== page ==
The Coral Reef Alliance

Healthy coral reefs are some of the most diverse and valuable ecosystems on the planet. Nearly a billion people live near coral reefs, with many relying on reefs for food, coastal protection from storms and erosion, and income from fishing, recreation, and tourism*. At a global scale, coral reefs have enormous intrinsic value as the ocean's richest biodiversity hotspot. In addition, coral reef biodiversity is increasingly becoming a primary source for the biological compounds used to develop new medicines. Yet coral reefs also represent one of the most imperiled biomes on the planet. An estimated 60 percent of the world's reefs are under immediate and direct threat from local activities suc...
Feb 7, 2013

Invasive Lionfish, Repurposed

Preparing lionfish for eating
Preparing lionfish for eating

Red lionfish—attractively striped but heavily armed with poisonous quills—were the focus of a fishing derby and cook-off sponsored by the Bay Islands Conservation Association (BICA), Utila Chapter, in Honduras in late November. Native to the West Pacific and Indian Oceans, and Red Sea, red lionfish (Pterois volitans) were introduced into Caribbean waters about twenty years ago and have flourished there, outcompeting—and eating—native species.

CORAL helped plan and publicize the derby, in which twenty-two teams of divers participated. Over 350 lionfish were caught, says CORAL Field Representative Pamela Ortega, who helped fillet the fish for the cook-off on November 30. A few days later, CORAL and BICA staffed a booth at the Utila Food Festival, handing out responsible seafood guides and selling lionfish dishes. Says Pamela, “They have white flesh and a delicate flavor. They’re especially delicious in ceviche!"

This effort is part of a larger strategy employed within all of our Caribbean project sites to reduce these invasive predators by establishing a market demand for them. Last summer, our team presented a poster at the International Coral Reef Symposium on our work.

Lionfish - beautiful and delicious!
Lionfish - beautiful and delicious!
Nov 7, 2012

Taking a Political Dive for Conservation

Staghorn coral in Cordelia
Staghorn coral in Cordelia

Officially speaking, the legislation that declared Cordelia Banks a “Site of Wildlife Importance” was signed in the landlocked Honduran capital of Tegucigalpa. But the legislators actually made their decision far removed from their offices.

Last year, Jenny Myton, CORAL’s Honduras Field Manager, invited key government officials to visit Roatan. CORAL and our partners were seeking protections for Cordelia Banks and its healthy populations of endangered staghorn coral (Acropora cervicornis), and she believed that the site would sell itself to these critical decision-makers—if only they could see it for themselves.

A delegation headed by Josè Antonio Galdames, the Vice-Minister for the National Institute of Forest Conservation and Development, Protected Areas, agreed to travel to Jenny and learn more about this unique spot off of Roatan’s coast.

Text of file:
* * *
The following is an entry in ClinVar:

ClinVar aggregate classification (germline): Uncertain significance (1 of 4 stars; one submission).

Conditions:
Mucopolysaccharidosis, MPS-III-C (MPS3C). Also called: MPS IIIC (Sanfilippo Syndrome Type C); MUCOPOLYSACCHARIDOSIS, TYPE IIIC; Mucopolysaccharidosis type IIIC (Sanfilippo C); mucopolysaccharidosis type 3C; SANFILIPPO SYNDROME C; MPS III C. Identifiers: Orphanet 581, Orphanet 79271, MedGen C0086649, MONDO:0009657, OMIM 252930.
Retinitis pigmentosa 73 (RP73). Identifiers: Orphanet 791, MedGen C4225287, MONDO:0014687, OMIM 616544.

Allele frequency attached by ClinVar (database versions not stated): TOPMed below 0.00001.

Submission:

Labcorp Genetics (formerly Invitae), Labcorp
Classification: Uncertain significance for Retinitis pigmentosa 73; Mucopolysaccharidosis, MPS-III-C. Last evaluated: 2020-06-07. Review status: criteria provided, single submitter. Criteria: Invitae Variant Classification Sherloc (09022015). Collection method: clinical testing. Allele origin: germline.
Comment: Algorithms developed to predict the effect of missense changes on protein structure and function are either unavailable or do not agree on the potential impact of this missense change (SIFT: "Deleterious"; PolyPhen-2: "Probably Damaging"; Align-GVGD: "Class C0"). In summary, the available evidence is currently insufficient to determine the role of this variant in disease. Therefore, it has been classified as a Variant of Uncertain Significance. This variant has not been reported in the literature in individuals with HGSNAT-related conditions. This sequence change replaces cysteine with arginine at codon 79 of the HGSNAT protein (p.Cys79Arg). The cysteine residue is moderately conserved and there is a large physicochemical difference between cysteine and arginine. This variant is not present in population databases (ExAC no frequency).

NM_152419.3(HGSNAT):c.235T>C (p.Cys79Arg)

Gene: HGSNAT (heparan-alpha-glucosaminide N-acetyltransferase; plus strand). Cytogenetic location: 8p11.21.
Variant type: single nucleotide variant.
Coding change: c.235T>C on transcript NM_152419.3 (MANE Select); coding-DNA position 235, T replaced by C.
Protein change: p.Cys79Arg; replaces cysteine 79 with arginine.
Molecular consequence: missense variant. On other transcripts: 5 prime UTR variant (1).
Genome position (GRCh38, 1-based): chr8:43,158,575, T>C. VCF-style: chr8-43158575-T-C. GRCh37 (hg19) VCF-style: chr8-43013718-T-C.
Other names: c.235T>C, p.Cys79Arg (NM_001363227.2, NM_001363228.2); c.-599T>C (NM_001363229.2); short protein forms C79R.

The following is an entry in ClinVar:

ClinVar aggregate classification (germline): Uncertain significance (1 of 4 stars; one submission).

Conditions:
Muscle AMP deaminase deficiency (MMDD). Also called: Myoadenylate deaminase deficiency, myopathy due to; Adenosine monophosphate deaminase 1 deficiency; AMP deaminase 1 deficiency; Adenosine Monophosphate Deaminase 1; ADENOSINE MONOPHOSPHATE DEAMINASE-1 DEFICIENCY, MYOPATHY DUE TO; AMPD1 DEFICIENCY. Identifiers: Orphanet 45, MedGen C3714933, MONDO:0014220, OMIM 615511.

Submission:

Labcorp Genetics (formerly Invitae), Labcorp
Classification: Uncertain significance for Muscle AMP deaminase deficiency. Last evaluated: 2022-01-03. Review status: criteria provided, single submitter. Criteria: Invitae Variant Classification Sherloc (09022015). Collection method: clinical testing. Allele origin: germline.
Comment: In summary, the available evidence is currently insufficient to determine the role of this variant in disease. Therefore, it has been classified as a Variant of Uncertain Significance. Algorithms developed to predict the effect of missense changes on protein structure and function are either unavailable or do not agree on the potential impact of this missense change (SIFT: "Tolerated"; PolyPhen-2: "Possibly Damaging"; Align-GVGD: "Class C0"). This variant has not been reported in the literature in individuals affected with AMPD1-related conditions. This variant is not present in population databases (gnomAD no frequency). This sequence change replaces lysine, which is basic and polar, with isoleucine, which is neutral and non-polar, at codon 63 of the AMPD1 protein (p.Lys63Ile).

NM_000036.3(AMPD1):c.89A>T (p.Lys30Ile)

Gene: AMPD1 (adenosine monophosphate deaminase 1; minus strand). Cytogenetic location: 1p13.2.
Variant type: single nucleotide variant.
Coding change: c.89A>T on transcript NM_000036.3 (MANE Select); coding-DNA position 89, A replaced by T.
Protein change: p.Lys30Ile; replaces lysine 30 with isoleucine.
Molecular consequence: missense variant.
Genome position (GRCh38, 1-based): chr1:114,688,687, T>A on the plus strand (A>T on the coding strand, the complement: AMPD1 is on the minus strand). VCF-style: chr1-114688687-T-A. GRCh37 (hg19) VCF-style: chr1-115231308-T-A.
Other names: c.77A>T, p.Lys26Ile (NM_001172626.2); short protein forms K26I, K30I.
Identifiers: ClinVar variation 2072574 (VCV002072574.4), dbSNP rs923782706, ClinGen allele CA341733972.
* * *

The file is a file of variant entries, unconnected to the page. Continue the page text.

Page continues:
Before they could boat out to Cordelia and jump in the water, however, the group—with varying levels of swimming skills—took two weeks to learn how to snorkel and scuba dive. Eventually, all obtained their open water and advanced diver certifications.

Sure enough, when the Vice-Minister and his six colleagues descended into Cordelia’s shallow waters, they became some of its biggest advocates.

“You could see that they really got it,” Jenny said of the group’s eye-opening dive. “That experience did more for Cordelia than a hundred committee meetings in Tegucigalpa would have.”

The legislation, signed in May, is a critical first step toward managing and safeguarding one of the most spectacular natural resources on the Mesoamerican Reef. CORAL and our partners in Honduras are now seeking similar protections for the reefs off the mainland city of Tela.

“Despite having lived for many years in Roatan, I never had the opportunity to see Cordelia Banks,” Vice-Minister Galdames said. “It was through the perseverance of Jenny and Ian Drysdale [Jenny’s husband and fellow reef expert] that I was finally . . . able to see how beautiful it was and, at the same time, recognize the serious problems affecting our oceans.”

Political dives have a whole new meaning now!

Roatan youth celebrating Cordelia
Roatan youth celebrating Cordelia's designatation
The Vice Minister with an Invasive Lionfish
The Vice Minister with an Invasive Lionfish
Aug 16, 2012

Sharks Can't Use a Pencil, But . . .

Sharks for the Future Notebooks
Sharks for the Future Notebooks

Notebooks developed as part of our Sharks for the Future campaign are helping to write a more promising future for Indonesia’s sharks--and it's reefs. Lined writing paper is sandwiched between smaller versions of the eye-catching posters developed to promote the campaign; these notebooks both help get the message out about the importance of sharks and give the students of Raja Ampat a much needed educational tool.

As is the case in many remote or impoverished regions, school supplies can be difficult to come by in Raja Ampat. So, when developing our shark conservation plan, I made a point to include educational resources for the kids. All students who participated in the art and writing contests we recently held will receive these notebooks and a bookmark, both featuring images and messages about the need for shark conservation. Additional notebooks will be distributed over the next month to even more students.

Sharks and their reef homes will benefit from the heightened awareness, and the students will benefit from our conservation strategy. It’s a definite win-win!

Promoting the Art Contest
Promoting the Art Contest

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